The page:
Code Review is a central part of every programmer’s process: generate an idea, write the idea as code (including tests!), submit for review, incorporate review notes, merge to mainline. It’s also the only time in this process that other people are required. You can come up with your own idea and code it and write tests and merge back into mainline without any input from anyone else! But code review is essentially the idea that your code has fewer bugs and greater logical coherence when it’s reviewed thoroughly by someone else. So.
Glen argues two things:
Timely code review is crucial to feature throughput of a team.
This article hit home when Glen wrote this:
Pending code review represent blocked threads of execution. … In the best case, an engineer blocked on code review is able to make progress on some other change, at the cost of (1) context switching and (2) increased memory allocation. … In the worst case, an engineer blocked on code review can’t make any progress at all, because the work allocated to them is serialized on the review.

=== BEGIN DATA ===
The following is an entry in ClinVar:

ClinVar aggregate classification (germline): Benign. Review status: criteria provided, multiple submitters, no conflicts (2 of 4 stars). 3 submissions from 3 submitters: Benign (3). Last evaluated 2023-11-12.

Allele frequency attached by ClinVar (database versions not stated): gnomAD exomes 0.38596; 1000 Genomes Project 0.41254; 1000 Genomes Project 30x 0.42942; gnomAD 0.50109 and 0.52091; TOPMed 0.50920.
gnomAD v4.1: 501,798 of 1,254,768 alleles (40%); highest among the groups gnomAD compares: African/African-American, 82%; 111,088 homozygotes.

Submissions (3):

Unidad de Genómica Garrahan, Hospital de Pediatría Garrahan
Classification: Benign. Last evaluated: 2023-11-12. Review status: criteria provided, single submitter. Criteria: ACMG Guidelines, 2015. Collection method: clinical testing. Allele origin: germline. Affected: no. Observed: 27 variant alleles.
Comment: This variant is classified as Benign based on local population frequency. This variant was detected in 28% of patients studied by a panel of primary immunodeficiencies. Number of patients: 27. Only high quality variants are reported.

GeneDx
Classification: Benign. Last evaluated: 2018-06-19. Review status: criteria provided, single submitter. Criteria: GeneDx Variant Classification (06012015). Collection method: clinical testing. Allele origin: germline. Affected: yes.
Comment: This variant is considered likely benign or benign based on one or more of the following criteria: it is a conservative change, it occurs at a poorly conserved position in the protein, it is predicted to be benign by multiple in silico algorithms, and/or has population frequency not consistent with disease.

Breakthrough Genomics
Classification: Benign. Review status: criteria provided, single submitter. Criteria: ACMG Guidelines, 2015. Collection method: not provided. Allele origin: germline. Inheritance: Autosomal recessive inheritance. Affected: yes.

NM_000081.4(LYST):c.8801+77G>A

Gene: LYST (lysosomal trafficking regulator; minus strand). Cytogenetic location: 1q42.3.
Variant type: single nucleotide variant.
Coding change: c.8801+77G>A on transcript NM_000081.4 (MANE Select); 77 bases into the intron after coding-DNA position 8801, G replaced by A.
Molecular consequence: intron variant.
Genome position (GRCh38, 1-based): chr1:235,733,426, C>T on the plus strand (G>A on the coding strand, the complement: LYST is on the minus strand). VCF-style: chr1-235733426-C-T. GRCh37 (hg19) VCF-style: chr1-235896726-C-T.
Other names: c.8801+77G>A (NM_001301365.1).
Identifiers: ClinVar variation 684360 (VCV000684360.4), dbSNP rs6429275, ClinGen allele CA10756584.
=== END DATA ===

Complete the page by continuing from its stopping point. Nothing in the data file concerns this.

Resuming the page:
All the allegories to computers aside, this is exactly my frustration as a programmer. I tend to do 10 or 12 different things because I get blocked on code review. Then a month goes by and I forget to ping the reviewers again and oh goodness now the code is totally outdated and I may as well give up. Wasted work!
Glen also makes the case that we should review others’ code promptly. “Expect to spend time on code review every day, throughout the day,” he writes. Shortening iterations between reviewing, responding to review, and re-reviewing can drastically increase work throughput of the team.